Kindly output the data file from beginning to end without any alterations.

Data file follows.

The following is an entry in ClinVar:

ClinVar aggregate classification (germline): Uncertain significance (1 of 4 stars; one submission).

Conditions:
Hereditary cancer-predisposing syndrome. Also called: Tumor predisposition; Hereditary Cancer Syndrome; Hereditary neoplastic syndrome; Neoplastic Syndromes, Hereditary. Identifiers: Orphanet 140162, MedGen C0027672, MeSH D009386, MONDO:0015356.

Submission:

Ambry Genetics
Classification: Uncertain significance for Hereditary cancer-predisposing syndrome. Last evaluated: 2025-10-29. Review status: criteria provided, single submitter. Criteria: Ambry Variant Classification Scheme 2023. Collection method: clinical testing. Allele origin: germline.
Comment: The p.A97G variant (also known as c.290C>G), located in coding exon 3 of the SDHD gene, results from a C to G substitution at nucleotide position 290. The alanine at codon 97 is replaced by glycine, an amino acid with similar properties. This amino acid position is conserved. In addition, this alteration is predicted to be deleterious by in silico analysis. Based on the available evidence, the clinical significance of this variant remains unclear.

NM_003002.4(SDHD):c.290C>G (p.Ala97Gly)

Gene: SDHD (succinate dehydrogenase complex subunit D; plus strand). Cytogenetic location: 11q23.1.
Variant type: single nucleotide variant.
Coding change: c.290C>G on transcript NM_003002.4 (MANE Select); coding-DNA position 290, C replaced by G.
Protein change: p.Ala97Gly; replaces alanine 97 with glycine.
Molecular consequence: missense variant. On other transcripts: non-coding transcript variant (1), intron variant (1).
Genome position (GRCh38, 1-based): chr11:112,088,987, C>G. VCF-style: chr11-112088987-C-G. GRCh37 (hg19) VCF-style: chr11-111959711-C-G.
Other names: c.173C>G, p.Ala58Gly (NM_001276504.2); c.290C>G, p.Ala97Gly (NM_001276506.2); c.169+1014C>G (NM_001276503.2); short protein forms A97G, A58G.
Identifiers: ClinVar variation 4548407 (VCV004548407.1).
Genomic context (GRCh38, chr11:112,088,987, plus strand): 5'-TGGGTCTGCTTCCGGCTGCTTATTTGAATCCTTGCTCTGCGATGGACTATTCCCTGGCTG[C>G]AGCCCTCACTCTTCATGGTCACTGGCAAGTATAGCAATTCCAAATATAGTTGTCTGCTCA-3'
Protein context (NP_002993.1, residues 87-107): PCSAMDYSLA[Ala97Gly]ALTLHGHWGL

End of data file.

The following is an entry in ClinVar:

ClinVar aggregate classification (germline): Uncertain significance (1 of 4 stars; one submission).

Conditions:
Hereditary cancer-predisposing syndrome. Also called: Tumor predisposition; Hereditary Cancer Syndrome; Hereditary neoplastic syndrome; Neoplastic Syndromes, Hereditary. Identifiers: Orphanet 140162, MedGen C0027672, MeSH D009386, MONDO:0015356.

Submission:

Ambry Genetics
Classification: Uncertain significance for Hereditary cancer-predisposing syndrome. Last evaluated: 2025-10-29. Review status: criteria provided, single submitter. Criteria: Ambry Variant Classification Scheme 2023. Collection method: clinical testing. Allele origin: germline.
Comment: The p.A97G variant (also known as c.290C>G), located in coding exon 3 of the SDHD gene, results from a C to G substitution at nucleotide position 290. The alanine at codon 97 is replaced by glycine, an amino acid with similar properties. This amino acid position is conserved. In addition, this alteration is predicted to be deleterious by in silico analysis. Based on the available evidence, the clinical significance of this variant remains unclear.

NM_003002.4(SDHD):c.290C>G (p.Ala97Gly)

Gene: SDHD (succinate dehydrogenase complex subunit D; plus strand). Cytogenetic location: 11q23.1.
Variant type: single nucleotide variant.
Coding change: c.290C>G on transcript NM_003002.4 (MANE Select); coding-DNA position 290, C replaced by G.
Protein change: p.Ala97Gly; replaces alanine 97 with glycine.
Molecular consequence: missense variant. On other transcripts: non-coding transcript variant (1), intron variant (1).
Genome position (GRCh38, 1-based): chr11:112,088,987, C>G. VCF-style: chr11-112088987-C-G. GRCh37 (hg19) VCF-style: chr11-111959711-C-G.
Other names: c.173C>G, p.Ala58Gly (NM_001276504.2); c.290C>G, p.Ala97Gly (NM_001276506.2); c.169+1014C>G (NM_001276503.2); short protein forms A97G, A58G.
Identifiers: ClinVar variation 4548407 (VCV004548407.1).
Genomic context (GRCh38, chr11:112,088,987, plus strand): 5'-TGGGTCTGCTTCCGGCTGCTTATTTGAATCCTTGCTCTGCGATGGACTATTCCCTGGCTG[C>G]AGCCCTCACTCTTCATGGTCACTGGCAAGTATAGCAATTCCAAATATAGTTGTCTGCTCA-3'
Protein context (NP_002993.1, residues 87-107): PCSAMDYSLA[Ala97Gly]ALTLHGHWGL